Instrumenting custom codeedit

Creating Additional Spans in a Transactionedit

Elastic APM instruments a variety of libraries out of the box, but sometimes you need to know how long a specific function took or how often it gets called.

Assuming you’re using one of our supported frameworks, you can apply the @elasticapm.capture_span() decorator to achieve exactly that. If you’re not using a supported framework, see Creating New Transactions.

elasticapm.capture_span can be used either as a decorator or as a context manager. The following example uses it both ways:

import elasticapm

def coffee_maker(strength):

    with elasticapm.capture_span('near-to-machine'):
        for i in range(strength):



Similarly, you can use elasticapm.async_capture_span for instrumenting async workloads:

import elasticapm

async def coffee_maker(strength):
    await fetch_water()

    async with elasticapm.async_capture_span('near-to-machine'):
        await insert_filter()
        async for i in range(strength):
            await pour_coffee()



asyncio support is only available in Python 3.7+.

See the API docs for more information on capture_span.

Creating New Transactionsedit

It’s important to note that elasticapm.capture_span only works if there is an existing transaction. If you’re not using one of our supported frameworks, you need to create a Client object and begin and end the transactions yourself. You can even utilize the agent’s automatic instrumentation!

To collect the spans generated by the supported libraries, you need to invoke elasticapm.instrument() (just once, at the initialization stage of your application) and create at least one transaction. It is up to you to determine what you consider a transaction within your application — it can be the whole execution of the script or a part of it.

The example below will consider the whole execution as a single transaction with two HTTP request spans in it. The config for elasticapm.Client can be passed in programmatically, and it will also utilize any config environment variables available to it automatically.

import requests
import time
import elasticapm

def main():
    sess = requests.Session()
    for url in [ '', '' ]:
        resp = sess.get(url)

if __name__ == '__main__':
    client = elasticapm.Client(service_name="foo", server_url="")
    elasticapm.instrument()  # Only call this once, as early as possible.
    client.end_transaction(name=__name__, result="success")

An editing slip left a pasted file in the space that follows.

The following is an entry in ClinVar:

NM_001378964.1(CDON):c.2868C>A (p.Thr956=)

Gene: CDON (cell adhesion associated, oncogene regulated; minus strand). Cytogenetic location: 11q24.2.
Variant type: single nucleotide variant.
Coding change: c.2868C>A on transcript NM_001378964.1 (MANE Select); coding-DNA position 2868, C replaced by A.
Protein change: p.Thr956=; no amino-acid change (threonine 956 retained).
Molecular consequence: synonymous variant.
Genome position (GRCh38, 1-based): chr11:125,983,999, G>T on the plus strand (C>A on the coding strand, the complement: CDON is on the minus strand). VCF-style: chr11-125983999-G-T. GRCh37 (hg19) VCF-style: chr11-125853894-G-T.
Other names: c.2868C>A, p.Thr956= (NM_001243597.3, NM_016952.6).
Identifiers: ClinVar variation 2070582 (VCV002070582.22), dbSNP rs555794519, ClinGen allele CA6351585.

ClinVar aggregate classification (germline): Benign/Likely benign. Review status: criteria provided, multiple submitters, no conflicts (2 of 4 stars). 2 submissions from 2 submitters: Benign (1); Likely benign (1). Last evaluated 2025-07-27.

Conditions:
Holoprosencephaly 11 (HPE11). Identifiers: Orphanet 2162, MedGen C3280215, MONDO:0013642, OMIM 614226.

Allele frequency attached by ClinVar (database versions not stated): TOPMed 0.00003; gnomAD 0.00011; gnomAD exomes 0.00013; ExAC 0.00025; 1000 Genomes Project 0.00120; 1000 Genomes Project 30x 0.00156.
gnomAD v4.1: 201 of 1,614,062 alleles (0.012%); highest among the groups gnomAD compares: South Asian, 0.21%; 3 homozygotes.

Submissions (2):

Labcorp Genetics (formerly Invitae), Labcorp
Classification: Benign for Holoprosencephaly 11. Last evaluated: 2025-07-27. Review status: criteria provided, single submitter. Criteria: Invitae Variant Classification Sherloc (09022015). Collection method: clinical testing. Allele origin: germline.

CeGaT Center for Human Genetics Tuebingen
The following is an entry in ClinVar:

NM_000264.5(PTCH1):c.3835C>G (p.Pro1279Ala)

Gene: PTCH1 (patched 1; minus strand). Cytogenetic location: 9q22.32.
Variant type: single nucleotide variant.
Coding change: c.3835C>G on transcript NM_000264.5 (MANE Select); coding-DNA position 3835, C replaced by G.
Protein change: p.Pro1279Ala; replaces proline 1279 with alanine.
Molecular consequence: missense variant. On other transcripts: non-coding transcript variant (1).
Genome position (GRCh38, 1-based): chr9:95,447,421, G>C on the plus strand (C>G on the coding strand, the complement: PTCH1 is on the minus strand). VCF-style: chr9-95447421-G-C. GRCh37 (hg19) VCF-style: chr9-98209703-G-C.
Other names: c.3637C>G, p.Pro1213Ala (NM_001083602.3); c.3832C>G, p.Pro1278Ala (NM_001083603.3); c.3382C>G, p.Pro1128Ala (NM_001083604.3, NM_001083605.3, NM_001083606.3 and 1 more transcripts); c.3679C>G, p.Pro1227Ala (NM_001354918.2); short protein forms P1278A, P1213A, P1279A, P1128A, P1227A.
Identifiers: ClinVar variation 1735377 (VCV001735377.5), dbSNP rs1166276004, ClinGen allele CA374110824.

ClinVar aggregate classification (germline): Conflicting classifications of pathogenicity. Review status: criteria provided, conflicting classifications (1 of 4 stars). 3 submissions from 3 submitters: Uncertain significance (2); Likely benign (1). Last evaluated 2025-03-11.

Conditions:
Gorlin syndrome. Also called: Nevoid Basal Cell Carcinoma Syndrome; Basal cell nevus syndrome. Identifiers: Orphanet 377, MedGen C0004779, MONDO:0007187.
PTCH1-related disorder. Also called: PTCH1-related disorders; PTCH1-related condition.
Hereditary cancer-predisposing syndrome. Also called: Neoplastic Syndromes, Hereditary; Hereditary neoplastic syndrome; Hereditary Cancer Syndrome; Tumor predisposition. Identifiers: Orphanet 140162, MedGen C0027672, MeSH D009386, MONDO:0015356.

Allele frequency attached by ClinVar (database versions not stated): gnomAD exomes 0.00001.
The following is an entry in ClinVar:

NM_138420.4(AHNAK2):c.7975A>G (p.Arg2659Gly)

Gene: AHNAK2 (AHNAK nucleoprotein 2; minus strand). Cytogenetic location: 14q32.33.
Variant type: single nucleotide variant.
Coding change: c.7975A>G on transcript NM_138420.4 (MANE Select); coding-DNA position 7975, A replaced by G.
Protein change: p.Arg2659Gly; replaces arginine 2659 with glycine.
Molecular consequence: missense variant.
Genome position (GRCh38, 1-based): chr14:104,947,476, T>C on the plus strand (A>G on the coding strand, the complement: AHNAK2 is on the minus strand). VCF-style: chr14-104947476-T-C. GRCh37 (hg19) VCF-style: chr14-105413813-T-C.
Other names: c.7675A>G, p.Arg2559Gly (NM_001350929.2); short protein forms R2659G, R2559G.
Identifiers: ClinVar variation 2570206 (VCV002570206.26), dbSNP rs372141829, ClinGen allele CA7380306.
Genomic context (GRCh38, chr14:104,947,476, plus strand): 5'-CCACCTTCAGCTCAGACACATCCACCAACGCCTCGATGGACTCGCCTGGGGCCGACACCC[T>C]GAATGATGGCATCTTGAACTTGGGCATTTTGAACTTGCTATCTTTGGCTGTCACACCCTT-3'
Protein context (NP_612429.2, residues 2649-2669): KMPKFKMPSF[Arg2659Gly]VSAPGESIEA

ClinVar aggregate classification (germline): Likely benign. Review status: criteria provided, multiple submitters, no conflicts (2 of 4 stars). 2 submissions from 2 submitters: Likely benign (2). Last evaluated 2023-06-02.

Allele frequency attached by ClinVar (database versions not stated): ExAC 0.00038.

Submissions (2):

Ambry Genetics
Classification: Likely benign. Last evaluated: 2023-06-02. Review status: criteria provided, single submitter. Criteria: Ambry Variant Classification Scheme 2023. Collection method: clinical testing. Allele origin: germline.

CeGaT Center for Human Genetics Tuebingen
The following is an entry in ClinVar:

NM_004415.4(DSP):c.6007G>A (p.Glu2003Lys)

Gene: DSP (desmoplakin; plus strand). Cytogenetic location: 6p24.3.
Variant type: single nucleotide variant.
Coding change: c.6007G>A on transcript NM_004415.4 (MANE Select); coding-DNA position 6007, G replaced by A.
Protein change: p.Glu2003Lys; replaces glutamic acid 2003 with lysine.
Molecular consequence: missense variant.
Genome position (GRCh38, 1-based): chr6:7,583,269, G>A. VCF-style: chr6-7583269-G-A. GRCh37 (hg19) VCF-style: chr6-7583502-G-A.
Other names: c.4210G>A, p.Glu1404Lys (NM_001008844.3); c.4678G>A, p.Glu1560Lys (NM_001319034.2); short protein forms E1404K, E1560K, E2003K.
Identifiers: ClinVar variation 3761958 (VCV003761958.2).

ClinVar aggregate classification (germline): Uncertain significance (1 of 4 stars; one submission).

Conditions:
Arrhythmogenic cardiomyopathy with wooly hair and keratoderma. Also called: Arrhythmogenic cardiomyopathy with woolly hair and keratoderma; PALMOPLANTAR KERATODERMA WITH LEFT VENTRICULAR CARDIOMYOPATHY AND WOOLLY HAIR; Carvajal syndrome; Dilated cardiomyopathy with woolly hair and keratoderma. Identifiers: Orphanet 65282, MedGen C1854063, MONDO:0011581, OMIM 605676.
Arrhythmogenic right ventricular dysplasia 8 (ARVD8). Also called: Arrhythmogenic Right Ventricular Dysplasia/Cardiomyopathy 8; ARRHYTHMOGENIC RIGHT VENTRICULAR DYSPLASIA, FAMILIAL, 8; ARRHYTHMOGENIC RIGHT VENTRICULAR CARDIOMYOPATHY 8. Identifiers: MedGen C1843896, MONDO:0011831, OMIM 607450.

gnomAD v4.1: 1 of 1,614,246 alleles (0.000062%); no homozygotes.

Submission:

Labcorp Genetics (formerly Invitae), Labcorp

Note that you don’t need to do anything to send the data — the Client object will handle that before the script exits. Additionally, the Client object should be treated as a singleton — you should only create one instance and store/pass around that instance for all transaction handling.

Distributed Tracingedit

When instrumenting custom code across multiple services, you should propagate the TraceParent where possible. This allows Elastic APM to bundle the various transactions into a single distributed trace. The Python Agent will automatically add TraceParent information to the headers of outgoing HTTP requests, which can then be used on the receiving end to add that TraceParent information to new manually-created transactions.

Additionally, the Python Agent provides utilities for propagating the TraceParent in string format.

import elasticapm

client = elasticapm.Client(service_name="foo", server_url="")

# Retrieve the current TraceParent as a string, requires active transaction
traceparent_string = elasticapm.get_trace_parent_header()

# Create a TraceParent object from a string and use it for a new transaction
parent = elasticapm.trace_parent_from_string(traceparent_string)
client.begin_transaction(transaction_type="script", trace_parent=parent)
# Do some work
client.end_transaction(name=__name__, result="success")

# Create a TraceParent object from a dictionary of headers, provided
# automatically by the sending service if it is using an Elastic APM Agent.
parent = elasticapm.trace_parent_from_headers(headers_dict)
client.begin_transaction(transaction_type="script", trace_parent=parent)
# Do some work
client.end_transaction(name=__name__, result="success")